Palm fruit, between tradition and circular economy

In every culture, there’s a term for cooking, and its definition is almost always the same: processing food in order to make it edible. The kitchen is the place where these processes take place. Every culture experiences an evolution of lifestyle that leads to the encounter between modern food culture and traditional cuisine. We’re going to show you an essential element in the food tradition of Cameroon, a country located in Central Africa, rich in a wide range of cooking practices and recipes.

Palm oil, very often called ''the red oil'' in the local jargon, is part of the very important elements in the food code of Cameroon. Its use goes back centuries, more specifically among the Bamileke ethnic group located in the western region of the country. 90% of their traditional food is made with palm oil. This is the case for some of their best known traditional dishes:

  • Taha jhekouo: locally called "la tenue militaire" (French for the military uniform) because when cooked, this dish has two colors (green and yellow) similar to the color combination of military clothing. It consists of corn flour, salt, taro tuber leaves, water, peppers, shrimp and palm oil. The mixture is packed.

  • Koki: it's a traditional cake made with crushed black-eyed peas and mixed with red oil, salt and slightly spicy pepper to awaken your taste buds.

Red oil is a non-refined oil extracted from pressing palm fruits. About 80% of its production in Cameroon is made for food.

Red oil is an unrefined oil obtained by pressing palm fruits. About 80% of its production in Cameroon is destined for food. It’s the vegetable product richest in beta-carotene (15 times more than carrots), precursor of vitamins A and E which prevent cardiovascular, cancer and eyesight risks. It’s rich in saturated fatty acids (51%) and 49% of unsaturated fatty acids producing good cholesterol and omega 3.

You should know that palm oil in this locality, traditionally is symbolic because it's used not only for food recipes, but also for medicinal treatment as it's used in villages as body oil for the treatment of skin inflammations on children, or administered orally for the treatment of stomach disorders in babies.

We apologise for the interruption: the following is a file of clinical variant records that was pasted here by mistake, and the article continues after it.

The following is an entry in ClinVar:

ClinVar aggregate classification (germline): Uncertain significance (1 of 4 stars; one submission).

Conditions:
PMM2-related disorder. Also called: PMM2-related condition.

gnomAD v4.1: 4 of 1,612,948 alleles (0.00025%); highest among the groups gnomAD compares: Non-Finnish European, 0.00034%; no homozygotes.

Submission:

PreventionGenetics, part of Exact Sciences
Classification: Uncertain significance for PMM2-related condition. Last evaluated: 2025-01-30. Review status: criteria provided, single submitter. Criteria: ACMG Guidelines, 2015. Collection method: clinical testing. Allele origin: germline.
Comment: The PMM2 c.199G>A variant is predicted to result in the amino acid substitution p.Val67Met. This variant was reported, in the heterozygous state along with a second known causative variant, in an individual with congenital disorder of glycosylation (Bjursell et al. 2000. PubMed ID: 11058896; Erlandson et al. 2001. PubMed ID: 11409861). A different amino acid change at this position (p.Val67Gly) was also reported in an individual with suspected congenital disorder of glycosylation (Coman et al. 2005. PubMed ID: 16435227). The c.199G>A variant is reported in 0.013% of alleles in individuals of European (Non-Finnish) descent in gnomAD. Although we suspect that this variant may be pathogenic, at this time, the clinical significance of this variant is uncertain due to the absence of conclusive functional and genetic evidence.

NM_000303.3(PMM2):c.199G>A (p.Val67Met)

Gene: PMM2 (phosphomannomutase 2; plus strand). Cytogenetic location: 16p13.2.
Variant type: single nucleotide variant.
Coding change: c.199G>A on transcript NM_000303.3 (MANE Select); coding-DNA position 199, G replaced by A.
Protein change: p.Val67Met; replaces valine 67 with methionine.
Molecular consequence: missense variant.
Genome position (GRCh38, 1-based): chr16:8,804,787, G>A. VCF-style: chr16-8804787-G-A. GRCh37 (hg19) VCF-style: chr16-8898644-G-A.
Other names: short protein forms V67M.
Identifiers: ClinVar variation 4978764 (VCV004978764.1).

What’s also very interesting in the traditional use of red oil is its economic and ecological dimension, particularly the circular economy aspect resulting from ancestral practices among the Bamiléké people in western Cameroon.

All the components of a palm fruit are each subject to an economic use in order to create value in its production chain. First off, what’s a palm fruit made of?

A palm fruit is made of a thick shell which constitutes the first layer where the oil is, then a second thin hard black shell which must be crushed in order to extract a relatively sweet consumable fruit like pistachio.

What about the circular economy dimension?

The palm fruit is a perfect example of the circular economy, amazing isn't it? Its tree, the palm tree, has also been used for centuries in this region for the extraction of an alcoholic beverage called ''le vin de rafia'' by the locals or ''white wine'' very much appreciated by these village communities as well as in urban areas.

Another element involved in the circular economy is of course palm fruit. Remember, above, we presented the different parts of the fruit so each has a specific use value for a specific need. In particular the pulp (the fleshy part of the fruit) which has been used to produce palm oil for centuries in a traditional way.

In this picture you can see an overview of the artisanal production of palm oil.

The third component is the palm kernel, which has been used for centuries for the production of palm kernel oil, which is very different from palm oil. This commodity is necessary for the manufacture of several derivative products such as: soaps, detergents and cosmetics.

Palm kernel oil is similar to coconut oil in terms of chemical composition, physical characteristics and uses.

What's even more surprising is that palm kernel oil can also be used in food without any danger. It's rich in vitamin K which improves the health of our bones.

So you can use it on a daily basis in your diet for a healthy lifestyle thanks to its amazing benefits, with a healthy HDL cholesterol intake, despite its high proportion of saturated fatty acids. This is great news for those who’re fond of diet meals.

The fourth, but not least, component from palm fruits that enters the circular economy is the detritus obtained after pressing the fruits (see image below). This is the enveloping membrane of the fruit which after pressing becomes what’s called "palm kernel cake" consisting of palm kernel fibers and shells. After drying, these residues are used as fuel for daily cooking in village communities or recycled in the preparation of palm nuts for oil pressing. This is very important as it avoids the use of firewood as a fuel and ultimately protects forest areas from deforestation, which contributes to global warming.

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